By Jerry D. Patillo, CPDT-KA
© 2014 Phoenix Behavior Consulting
Many of you are probably already experiencing the problem of your puppy pulling on leash. As with most behavior problems, this does not simply go away with age. In fact, the older and larger your puppy gets, the worse it becomes. To allow your puppy to pull actually tells your puppy that pulling is acceptable. Many owners inadvertently teach their puppies the fine art of pulling. How? By yanking and pulling their puppies back while continuing to walk. Instead of teaching them not pull, owners teach them to pull harder. They inadvertently reward their puppies since the walk continues. It gets to sniff, and its obedient owner — you — follows right along behind!
You will begin to teach your puppy how to walk nicely on leash by introducing “Let’s Go.” Let’s Go means walk with me without pulling. You will teach your puppy to stand nicely first while on lead. Along with several treats, hold the leash with both hands against your body. Any time your puppy is calm, looking at you, and not pulling, click! AFTER you click, give your dog a treat.  It will eventually notice that paying attention to you brings rewards.
When a behavior is reinforced, it is typically repeated. When it is not reinforced, the behavior usually is extinguished or doesn’t increase in strength. Therefore, not rewarding your puppy will encourage it to look for a reward elsewhere, such as the ground, another dog, another person, etc. If your puppy begins to pull forward, take a few steps backwards. Do not pull back with your arm. What’s the difference? If you pull back with your arm and then release the tension on the leash, then you’re the one making the leash loose. If you step backwards, then your dog will usually walk toward you faster than you’re backing up. So, it’s your dog that’s making the leash loose. We want your puppy to learn to make the leash loose on its own.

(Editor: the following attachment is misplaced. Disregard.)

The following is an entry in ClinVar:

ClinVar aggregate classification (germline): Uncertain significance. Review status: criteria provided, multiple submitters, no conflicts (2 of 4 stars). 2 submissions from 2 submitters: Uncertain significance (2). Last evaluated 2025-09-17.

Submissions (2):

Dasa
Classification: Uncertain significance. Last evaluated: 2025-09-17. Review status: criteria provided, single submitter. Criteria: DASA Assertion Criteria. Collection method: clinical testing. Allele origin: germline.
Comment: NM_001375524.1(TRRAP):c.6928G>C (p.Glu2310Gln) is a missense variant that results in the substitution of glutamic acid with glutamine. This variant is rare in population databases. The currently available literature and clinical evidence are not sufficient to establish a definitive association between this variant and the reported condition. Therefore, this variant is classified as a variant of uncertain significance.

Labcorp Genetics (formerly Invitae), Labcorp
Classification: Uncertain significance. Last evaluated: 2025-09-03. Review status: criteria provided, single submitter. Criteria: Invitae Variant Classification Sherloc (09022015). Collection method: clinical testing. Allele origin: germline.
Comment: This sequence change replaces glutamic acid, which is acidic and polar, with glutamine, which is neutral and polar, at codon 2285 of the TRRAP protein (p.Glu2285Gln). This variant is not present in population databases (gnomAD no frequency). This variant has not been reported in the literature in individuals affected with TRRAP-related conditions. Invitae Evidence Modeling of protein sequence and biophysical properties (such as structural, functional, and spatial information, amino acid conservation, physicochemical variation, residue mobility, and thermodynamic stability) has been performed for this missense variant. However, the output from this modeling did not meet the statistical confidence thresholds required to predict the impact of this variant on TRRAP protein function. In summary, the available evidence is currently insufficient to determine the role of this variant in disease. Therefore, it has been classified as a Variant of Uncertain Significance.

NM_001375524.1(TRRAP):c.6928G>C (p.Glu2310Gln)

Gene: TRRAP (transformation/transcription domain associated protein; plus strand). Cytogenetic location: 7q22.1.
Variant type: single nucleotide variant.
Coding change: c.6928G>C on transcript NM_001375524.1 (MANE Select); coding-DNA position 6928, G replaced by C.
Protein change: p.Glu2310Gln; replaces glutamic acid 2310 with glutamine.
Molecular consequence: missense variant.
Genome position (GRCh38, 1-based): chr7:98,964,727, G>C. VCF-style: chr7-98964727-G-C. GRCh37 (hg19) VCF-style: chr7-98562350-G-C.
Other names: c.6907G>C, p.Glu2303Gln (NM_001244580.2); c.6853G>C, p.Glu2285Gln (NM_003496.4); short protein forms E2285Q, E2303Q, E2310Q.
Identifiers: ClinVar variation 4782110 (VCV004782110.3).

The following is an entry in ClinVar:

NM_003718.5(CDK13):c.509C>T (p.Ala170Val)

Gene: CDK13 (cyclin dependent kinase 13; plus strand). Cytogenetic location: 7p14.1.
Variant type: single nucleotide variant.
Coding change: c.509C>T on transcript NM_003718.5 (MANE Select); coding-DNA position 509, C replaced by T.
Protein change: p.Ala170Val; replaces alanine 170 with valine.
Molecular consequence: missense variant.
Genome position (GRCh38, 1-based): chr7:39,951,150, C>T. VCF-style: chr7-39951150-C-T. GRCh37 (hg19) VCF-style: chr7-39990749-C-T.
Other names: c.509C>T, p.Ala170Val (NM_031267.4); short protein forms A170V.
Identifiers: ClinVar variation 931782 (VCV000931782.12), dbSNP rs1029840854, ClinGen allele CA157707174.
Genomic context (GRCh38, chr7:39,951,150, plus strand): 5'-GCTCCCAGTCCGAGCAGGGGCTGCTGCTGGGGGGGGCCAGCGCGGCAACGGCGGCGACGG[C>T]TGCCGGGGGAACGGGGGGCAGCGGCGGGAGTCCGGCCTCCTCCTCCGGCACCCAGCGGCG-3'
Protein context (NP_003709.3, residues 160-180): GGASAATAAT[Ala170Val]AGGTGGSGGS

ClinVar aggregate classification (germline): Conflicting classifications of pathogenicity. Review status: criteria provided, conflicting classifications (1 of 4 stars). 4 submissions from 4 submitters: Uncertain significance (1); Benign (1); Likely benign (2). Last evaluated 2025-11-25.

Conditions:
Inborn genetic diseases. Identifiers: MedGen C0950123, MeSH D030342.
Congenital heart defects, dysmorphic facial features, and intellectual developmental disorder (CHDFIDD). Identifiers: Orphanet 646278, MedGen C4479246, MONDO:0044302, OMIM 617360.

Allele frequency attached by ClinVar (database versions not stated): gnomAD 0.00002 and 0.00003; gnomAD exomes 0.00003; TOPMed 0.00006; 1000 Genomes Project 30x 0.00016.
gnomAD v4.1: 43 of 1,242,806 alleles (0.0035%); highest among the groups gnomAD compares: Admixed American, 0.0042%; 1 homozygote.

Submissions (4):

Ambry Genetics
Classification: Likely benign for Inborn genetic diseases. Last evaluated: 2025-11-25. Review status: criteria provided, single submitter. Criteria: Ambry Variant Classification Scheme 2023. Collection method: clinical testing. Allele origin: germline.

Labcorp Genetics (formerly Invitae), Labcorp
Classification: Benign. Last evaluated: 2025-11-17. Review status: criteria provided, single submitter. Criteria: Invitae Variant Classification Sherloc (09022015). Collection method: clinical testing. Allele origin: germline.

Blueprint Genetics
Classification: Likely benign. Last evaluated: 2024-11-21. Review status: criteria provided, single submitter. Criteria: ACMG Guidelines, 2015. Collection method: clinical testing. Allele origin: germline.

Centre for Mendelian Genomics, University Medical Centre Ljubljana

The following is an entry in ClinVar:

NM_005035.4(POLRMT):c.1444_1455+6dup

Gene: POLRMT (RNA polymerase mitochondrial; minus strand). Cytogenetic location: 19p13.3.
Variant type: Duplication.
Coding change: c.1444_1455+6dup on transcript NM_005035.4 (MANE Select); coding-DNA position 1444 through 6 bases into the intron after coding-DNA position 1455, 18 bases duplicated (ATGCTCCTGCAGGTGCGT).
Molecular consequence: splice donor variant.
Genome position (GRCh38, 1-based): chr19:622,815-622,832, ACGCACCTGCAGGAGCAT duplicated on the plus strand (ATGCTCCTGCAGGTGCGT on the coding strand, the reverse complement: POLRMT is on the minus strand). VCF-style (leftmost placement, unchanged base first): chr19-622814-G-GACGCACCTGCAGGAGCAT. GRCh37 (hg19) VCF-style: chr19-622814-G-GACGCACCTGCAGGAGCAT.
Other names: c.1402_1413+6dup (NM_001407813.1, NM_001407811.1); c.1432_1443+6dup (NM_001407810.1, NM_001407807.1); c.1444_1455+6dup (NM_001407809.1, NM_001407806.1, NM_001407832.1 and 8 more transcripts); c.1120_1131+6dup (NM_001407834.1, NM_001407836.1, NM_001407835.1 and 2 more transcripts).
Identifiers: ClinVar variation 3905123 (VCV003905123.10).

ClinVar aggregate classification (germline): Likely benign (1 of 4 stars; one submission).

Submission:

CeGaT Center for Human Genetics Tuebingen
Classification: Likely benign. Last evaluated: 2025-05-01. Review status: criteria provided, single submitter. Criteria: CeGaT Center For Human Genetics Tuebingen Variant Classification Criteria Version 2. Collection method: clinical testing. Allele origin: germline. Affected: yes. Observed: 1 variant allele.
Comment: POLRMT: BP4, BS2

Anchor your hands holding the leash securely against your body and wait. Tmay remain on the leash for a while. Continue to brace yourself in this position until your puppy slackens its pull. As soon as it looks back at you, click! and then treat next to your side, not out in front of you. You want your puppy to learn that at your side is a great place to be, not out in front of your feet. If your puppy continues to pull and refuses to slacken the lead, say nothing. Wait it out until your puppy releases the tension on the lead. If your puppy is very strong, you can tether it temporarily. (Connect your puppy on a leash to a hook firmly attached to a wall baseboard in your house or connect it to a very heavy piece of furniture.) Whenever your puppy’s leash is loose, click! and then treat.
Once your puppy stands nicely by your side, you are ready to walk. Begin by saying your puppy’s name and then “Let’s go.” Begin walking. As stated above, Let’s Go means walk along with me. You should say it before your puppy starts walking forward. Watch your puppy. As long as it walks nicely without pulling, the walk continues. Click! and then treat from time to time as your puppy keeps the leash loose. The moment your puppy begins to pull, the leash becomes tight, immediately shift gears and start walking backwards away from your destination. As soon as your puppy makes the leash loose, click! and then treat as you start walking toward your destination again. You don’t want your puppy to come all the way back to you. Otherwise, it may learn to come to you, grab a treat, and then pull again. Your puppy will quickly learn that when its collar is tight, you no longer follow it. Instead, the walk is temporarily discontinued. Walks continue only when it feels as if there is no puppy at the end of the leash. Continue to repeat the above steps each time you feel your puppy pulling. Your patience and consistency will eventually pay off. Your inconsistency will kill you (figuratively speaking).